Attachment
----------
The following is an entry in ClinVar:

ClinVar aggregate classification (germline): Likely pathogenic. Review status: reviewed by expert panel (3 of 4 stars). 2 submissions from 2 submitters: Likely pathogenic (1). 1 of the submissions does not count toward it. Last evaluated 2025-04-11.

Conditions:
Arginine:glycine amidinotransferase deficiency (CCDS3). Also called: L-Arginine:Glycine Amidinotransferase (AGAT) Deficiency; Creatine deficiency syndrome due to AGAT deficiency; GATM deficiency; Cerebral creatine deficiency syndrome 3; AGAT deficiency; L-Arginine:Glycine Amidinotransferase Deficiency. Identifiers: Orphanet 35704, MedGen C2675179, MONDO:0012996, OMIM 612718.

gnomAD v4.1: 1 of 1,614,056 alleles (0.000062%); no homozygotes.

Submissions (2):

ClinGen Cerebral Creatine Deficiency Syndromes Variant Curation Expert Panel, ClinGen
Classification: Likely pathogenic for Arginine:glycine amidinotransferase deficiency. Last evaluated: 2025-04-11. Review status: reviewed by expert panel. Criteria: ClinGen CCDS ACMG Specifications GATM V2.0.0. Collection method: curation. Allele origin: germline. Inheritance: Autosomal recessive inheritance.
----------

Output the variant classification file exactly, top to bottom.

The following is an entry in ClinVar:

ClinVar aggregate classification (germline): Likely pathogenic. Review status: reviewed by expert panel (3 of 4 stars). 2 submissions from 2 submitters: Likely pathogenic (1). 1 of the submissions does not count toward it. Last evaluated 2025-04-11.

Conditions:
Arginine:glycine amidinotransferase deficiency (CCDS3). Also called: L-Arginine:Glycine Amidinotransferase (AGAT) Deficiency; Creatine deficiency syndrome due to AGAT deficiency; GATM deficiency; Cerebral creatine deficiency syndrome 3; AGAT deficiency; L-Arginine:Glycine Amidinotransferase Deficiency. Identifiers: Orphanet 35704, MedGen C2675179, MONDO:0012996, OMIM 612718.

gnomAD v4.1: 1 of 1,614,056 alleles (0.000062%); no homozygotes.

Submissions (2):

ClinGen Cerebral Creatine Deficiency Syndromes Variant Curation Expert Panel, ClinGen
Classification: Likely pathogenic for Arginine:glycine amidinotransferase deficiency. Last evaluated: 2025-04-11. Review status: reviewed by expert panel. Criteria: ClinGen CCDS ACMG Specifications GATM V2.0.0. Collection method: curation. Allele origin: germline. Inheritance: Autosomal recessive inheritance.